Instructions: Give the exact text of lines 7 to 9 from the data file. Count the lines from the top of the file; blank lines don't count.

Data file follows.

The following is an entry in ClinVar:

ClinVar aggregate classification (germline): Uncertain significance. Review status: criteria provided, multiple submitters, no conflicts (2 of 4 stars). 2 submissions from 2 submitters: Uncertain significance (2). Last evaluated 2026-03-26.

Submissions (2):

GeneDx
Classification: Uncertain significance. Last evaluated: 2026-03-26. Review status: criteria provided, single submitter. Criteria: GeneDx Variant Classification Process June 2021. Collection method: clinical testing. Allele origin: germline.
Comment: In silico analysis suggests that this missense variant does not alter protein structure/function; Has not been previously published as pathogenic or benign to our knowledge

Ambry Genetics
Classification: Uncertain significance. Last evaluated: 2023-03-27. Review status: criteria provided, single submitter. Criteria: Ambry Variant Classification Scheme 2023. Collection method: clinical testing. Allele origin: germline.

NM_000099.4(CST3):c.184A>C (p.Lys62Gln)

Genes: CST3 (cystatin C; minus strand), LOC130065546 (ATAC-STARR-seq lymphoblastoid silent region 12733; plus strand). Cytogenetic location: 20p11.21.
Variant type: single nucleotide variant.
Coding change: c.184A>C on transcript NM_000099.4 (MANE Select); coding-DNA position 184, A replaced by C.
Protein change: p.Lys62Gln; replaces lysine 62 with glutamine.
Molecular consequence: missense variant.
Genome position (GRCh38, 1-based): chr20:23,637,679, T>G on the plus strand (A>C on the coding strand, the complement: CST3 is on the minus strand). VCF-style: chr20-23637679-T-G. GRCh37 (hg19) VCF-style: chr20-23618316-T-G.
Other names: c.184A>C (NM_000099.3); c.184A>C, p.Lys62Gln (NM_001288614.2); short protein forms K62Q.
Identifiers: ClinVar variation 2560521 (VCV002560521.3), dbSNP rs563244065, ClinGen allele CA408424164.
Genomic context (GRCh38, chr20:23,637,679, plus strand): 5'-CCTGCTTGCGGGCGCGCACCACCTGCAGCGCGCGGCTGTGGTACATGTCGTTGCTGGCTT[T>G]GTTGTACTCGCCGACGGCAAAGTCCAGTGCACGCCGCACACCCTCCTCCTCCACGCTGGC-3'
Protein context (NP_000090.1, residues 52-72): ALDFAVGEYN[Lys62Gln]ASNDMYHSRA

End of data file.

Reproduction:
Ambry Genetics
Classification: Uncertain significance. Last evaluated: 2023-03-27. Review status: criteria provided, single submitter. Criteria: Ambry Variant Classification Scheme 2023. Collection method: clinical testing. Allele origin: germline.

NM_000099.4(CST3):c.184A>C (p.Lys62Gln)